The aim of African Sources for African History is to establish a series of critical editions of indigenous African narrative sources for the history of sub-Saharan Africa, accessible to scholars and students in Africa and elsewhere. African Sources for African History intends to give African viewpoints a more central place in the writing of African history, by making African perspectives more easily available. Its stress on indigenous African sources is also hoped to inspire individual researchers to search actively for African sources and to make these available to the wider academic community.


The study investigated the role of international trade in economic performance in Tanzania for the post reform period, from 1980 to 2018. International trade is measured by disaggregated imports and exports while economic performance is measured by GDP growth. Exports are disaggregated into manufactured goods and non-manufactured goods while imports are disaggregated into capital goods and intermediate goods. To obtain robust non-spurious regression results, Dickey-Fuller (D-F) and Phillips-Peron (PP) Unit Root tests were performed. Johansen Co-integration tests were employed to investigate long-run relationships between export, imports and economic growth. The Johansen test suggested a long-run relationship between international trade and its components and economic development. In addition, the Error Correction Model (ECM) results further supported a long-run relationship between international trade and economic growth in Tanzania. This calls for further opening of the economy and further liberalisation of trade restrictions.

In: The African Review


This paper discusses the political power dynamics over land between the state and traditional leadership in relation to issues surrounding the Malawi new land laws of 2016 (i.e., land reforms). The passing of new land bills in parliament represented one of the most contentious political issues in the country between the state and traditional leadership. From a political perspective, the paper takes this disagreement over land policy between traditional leadership and the state as a clash between two sources of power with land reform being merely a platform. Using the land reform process therefore, the paper examines how these sources of power were applied. The paper therefore contributes to the existing debate of the relationship between state and traditional leadership in the modern era. The findings are derived from a qualitative research through key informant interviews with selected traditional leaders, government officials, members of parliament, Civil Society activists and academics. The findings confirm what the literature says that land reform is basically a highly politicized process. Another important finding is that the current political factors show that the land reform process will ultimately be in favour of traditional leadership’s interest. The paper argues that both formal and informal powers are used by government and chiefs as they influence each other regarding which reforms to be adopted bearing mind that the interests of these players are embedded the institutional design of the same reforms.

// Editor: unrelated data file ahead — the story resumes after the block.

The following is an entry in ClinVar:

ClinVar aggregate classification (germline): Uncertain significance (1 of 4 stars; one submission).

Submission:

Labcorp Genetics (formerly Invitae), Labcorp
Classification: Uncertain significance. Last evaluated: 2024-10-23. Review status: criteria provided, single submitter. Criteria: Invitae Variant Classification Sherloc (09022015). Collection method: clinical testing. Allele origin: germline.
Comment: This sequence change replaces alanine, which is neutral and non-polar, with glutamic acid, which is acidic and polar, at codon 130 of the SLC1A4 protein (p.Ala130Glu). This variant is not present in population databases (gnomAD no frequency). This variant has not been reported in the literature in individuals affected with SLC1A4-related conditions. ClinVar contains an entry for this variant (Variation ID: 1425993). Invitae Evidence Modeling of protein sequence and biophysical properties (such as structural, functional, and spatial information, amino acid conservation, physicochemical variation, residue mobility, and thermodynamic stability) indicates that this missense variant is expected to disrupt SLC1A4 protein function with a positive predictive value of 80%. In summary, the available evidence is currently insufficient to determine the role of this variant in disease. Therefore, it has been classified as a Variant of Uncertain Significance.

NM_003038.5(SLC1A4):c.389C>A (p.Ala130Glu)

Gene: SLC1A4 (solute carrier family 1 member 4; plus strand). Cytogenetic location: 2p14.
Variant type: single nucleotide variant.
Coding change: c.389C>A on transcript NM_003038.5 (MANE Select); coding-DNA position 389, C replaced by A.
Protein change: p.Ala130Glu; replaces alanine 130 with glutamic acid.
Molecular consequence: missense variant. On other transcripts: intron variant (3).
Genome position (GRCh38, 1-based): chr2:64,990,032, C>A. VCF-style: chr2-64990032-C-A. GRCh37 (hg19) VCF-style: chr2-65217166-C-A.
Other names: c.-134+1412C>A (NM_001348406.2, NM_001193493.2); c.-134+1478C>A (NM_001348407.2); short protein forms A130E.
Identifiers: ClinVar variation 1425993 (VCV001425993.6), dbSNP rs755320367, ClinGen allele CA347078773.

In: The African Review
Author: Fritz Biveridge


This article is a report of an archaeological investigation of the Laloi East Molluscs Site at Kpone, Greater Accra Region, Ghana. Although radiometric dates for this shell midden are currently unavailable, we believe that Laloi East dates to the Later Stone Age. If so, this site would be one of only two LSA sites in Ghana found and excavated along the coast rather than in the forested interior. This article examines shellfish exploitation and other major subsistence strategies of the population that settled the site in the past. The principal cultural materials recovered from the excavations comprised large quantities of molluscs’ remains belonging to a variety of species, other faunal remains, pottery, palm kernel nuts, charcoal, stone slabs, and lithic tools. The combined evidence indicates that molluscs’ exploitation was the principal subsistence strategy of the settlers, undertaken alongside hunting, trapping, herding and the gathering of edible botanical resources such as palm fruits.

In: Journal of African Archaeology


Non-formal apprenticeship opportunities have a clear record of effectiveness, as evidenced by several research studies. After completing short-term vocational training, apprentices demonstrate the required vocational skills. How is learning constructed in a non-formal learning process? What forms of interaction are developed? What are the determinants of the effectiveness demonstrated by apprentices?

This article answers these questions by analysing data from a survey that evaluates the elements of the training context and the level of skills acquired by apprentices. It shows that there is great flexibility in the organisation and techniques of learning, as well as permanent interdependence between apprentices, which facilitates the co-construction of skills.

In: Afrika Focus